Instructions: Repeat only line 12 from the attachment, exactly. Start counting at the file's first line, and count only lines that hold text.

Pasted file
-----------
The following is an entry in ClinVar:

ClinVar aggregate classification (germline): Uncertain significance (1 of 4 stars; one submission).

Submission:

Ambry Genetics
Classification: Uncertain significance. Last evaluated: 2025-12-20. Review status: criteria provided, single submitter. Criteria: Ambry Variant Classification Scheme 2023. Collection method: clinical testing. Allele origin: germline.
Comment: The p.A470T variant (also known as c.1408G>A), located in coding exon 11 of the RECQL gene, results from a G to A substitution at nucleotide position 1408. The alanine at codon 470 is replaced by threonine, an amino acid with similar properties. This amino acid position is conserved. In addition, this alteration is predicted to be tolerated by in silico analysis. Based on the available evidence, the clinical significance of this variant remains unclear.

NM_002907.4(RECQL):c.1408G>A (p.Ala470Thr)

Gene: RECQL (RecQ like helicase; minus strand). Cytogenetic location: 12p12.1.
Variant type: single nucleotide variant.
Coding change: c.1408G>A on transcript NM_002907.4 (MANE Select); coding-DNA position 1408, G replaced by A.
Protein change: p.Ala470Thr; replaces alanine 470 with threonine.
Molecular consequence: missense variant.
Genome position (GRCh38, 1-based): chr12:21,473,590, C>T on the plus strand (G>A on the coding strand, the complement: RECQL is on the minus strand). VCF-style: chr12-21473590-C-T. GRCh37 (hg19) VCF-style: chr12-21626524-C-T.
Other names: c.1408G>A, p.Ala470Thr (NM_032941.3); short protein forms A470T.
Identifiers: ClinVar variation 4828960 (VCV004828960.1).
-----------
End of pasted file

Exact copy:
Molecular consequence: missense variant.